Allan Holdsworth and his approach to scales

FinsburyParkCarrotsFinsburyParkCarrots Seattle, WAPosts: 12,174
edited August 8 in Musicians and Gearheads
I thought about starting a thread on the late, great Allan Holdsworth in the Other Music forum, as he is another musician after all. That said, he is such a musician's musician and so seminal in the evolution of guitar playing that I wondered if people here on Musicians and Gearheads were fans of Allan's music on the level of absorbing and drawing from his musical influence. Technically, he is arguably the most complete and forward-moving of post-Hendrix electric rock-oriented guitarists in terms of expanding the sonic possibilities of the instrument, as well as being first and foremost a composer of original and 'outside' music that nods to jazz innovators of saxophone, piano, and violin as well as giants of contemporary classical music. (He transcends generic descriptors relentlessly.)  What's more, he does all this -- okay, did all this but his influence is present beyond the grave -- while steadfastly avoiding 'licks', particularly of a minor pentatonic persuasion. The young Allan always wanted to play saxophone and play like Coltrane, but his grandfather (whom he called 'Dad') bought him a guitar and the rest was history.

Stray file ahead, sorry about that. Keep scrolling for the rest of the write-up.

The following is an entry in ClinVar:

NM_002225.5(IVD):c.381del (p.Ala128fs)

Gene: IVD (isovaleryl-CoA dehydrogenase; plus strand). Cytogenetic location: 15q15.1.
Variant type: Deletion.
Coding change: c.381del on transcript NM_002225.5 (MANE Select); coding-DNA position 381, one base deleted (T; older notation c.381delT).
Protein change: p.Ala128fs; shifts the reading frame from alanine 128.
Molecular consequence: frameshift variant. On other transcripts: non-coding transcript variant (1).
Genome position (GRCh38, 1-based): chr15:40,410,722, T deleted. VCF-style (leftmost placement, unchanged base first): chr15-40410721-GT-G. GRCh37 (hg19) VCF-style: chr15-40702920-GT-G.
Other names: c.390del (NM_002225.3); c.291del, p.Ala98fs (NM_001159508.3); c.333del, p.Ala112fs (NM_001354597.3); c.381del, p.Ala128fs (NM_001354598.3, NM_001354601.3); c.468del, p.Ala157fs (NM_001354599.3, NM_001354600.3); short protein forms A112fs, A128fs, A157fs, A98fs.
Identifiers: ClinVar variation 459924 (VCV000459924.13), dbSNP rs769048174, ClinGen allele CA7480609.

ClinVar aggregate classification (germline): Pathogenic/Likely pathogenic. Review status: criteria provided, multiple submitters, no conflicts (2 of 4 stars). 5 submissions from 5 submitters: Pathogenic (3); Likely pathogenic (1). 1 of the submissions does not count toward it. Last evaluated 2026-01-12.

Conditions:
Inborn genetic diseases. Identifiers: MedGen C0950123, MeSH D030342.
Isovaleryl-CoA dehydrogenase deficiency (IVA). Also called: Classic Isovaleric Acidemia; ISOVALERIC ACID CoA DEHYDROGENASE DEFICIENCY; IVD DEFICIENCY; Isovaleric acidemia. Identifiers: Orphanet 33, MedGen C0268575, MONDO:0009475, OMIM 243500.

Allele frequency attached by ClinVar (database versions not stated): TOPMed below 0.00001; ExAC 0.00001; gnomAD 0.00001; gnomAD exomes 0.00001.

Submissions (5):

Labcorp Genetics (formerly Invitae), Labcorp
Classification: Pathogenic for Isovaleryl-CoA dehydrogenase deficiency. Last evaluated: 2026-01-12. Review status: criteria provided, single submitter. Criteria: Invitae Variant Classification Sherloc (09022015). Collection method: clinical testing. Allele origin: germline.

Recently, I've come across a site that reproduces comprehensively and in diagramatical form what Allan back in a 1992 instructional video proposed to be his ten most useful scales. Allan was self-taught and had an intuitive, idiosyncratic and mathematical approach to harmony and the logic of the 'familial' relationship between scales and chords. His ideas might seem odd to some people with traditional musical educations and diatonic approaches to harmony. Still, I thought guitarists here of all backgrounds and experiential levels might benefit from his groundbreaking knowledge, which might well take us a long time to figure out. Here's the link, which features these scales as well as chords and triad formations to which they can be most readily applied. I hope you find it as challenging and as useful as I do, whatever your style or musical approach/tastes:


Post edited by FinsburyParkCarrots on

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